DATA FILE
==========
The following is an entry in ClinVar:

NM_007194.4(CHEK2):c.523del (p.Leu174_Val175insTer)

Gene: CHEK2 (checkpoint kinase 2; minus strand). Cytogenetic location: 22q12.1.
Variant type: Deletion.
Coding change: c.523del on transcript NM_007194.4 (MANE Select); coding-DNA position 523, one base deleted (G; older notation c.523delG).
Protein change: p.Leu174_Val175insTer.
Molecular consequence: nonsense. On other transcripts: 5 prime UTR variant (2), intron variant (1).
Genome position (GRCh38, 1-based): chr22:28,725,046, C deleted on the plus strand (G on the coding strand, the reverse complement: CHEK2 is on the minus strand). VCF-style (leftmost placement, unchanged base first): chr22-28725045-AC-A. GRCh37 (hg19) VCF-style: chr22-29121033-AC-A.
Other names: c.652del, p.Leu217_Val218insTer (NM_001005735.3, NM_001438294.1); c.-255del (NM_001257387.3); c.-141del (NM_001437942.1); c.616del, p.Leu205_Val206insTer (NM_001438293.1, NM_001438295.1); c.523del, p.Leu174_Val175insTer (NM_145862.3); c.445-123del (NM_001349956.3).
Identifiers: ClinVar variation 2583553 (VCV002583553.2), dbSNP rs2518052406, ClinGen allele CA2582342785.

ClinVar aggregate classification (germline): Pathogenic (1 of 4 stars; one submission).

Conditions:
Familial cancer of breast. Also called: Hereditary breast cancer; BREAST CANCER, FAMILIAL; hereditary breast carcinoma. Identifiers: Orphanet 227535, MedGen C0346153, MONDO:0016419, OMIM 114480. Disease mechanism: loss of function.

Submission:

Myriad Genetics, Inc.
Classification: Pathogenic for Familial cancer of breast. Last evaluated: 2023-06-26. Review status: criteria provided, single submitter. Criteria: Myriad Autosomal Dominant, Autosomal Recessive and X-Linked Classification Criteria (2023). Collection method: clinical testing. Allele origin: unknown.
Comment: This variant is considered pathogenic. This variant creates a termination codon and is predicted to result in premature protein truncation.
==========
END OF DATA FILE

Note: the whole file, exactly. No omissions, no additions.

The following is an entry in ClinVar:

NM_007194.4(CHEK2):c.523del (p.Leu174_Val175insTer)

Gene: CHEK2 (checkpoint kinase 2; minus strand). Cytogenetic location: 22q12.1.
Variant type: Deletion.
Coding change: c.523del on transcript NM_007194.4 (MANE Select); coding-DNA position 523, one base deleted (G; older notation c.523delG).
Protein change: p.Leu174_Val175insTer.
Molecular consequence: nonsense. On other transcripts: 5 prime UTR variant (2), intron variant (1).
Genome position (GRCh38, 1-based): chr22:28,725,046, C deleted on the plus strand (G on the coding strand, the reverse complement: CHEK2 is on the minus strand). VCF-style (leftmost placement, unchanged base first): chr22-28725045-AC-A. GRCh37 (hg19) VCF-style: chr22-29121033-AC-A.
Other names: c.652del, p.Leu217_Val218insTer (NM_001005735.3, NM_001438294.1); c.-255del (NM_001257387.3); c.-141del (NM_001437942.1); c.616del, p.Leu205_Val206insTer (NM_001438293.1, NM_001438295.1); c.523del, p.Leu174_Val175insTer (NM_145862.3); c.445-123del (NM_001349956.3).
Identifiers: ClinVar variation 2583553 (VCV002583553.2), dbSNP rs2518052406, ClinGen allele CA2582342785.

ClinVar aggregate classification (germline): Pathogenic (1 of 4 stars; one submission).

Conditions:
Familial cancer of breast. Also called: Hereditary breast cancer; BREAST CANCER, FAMILIAL; hereditary breast carcinoma. Identifiers: Orphanet 227535, MedGen C0346153, MONDO:0016419, OMIM 114480. Disease mechanism: loss of function.

Submission:

Myriad Genetics, Inc.
Classification: Pathogenic for Familial cancer of breast. Last evaluated: 2023-06-26. Review status: criteria provided, single submitter. Criteria: Myriad Autosomal Dominant, Autosomal Recessive and X-Linked Classification Criteria (2023). Collection method: clinical testing. Allele origin: unknown.
Comment: This variant is considered pathogenic. This variant creates a termination codon and is predicted to result in premature protein truncation.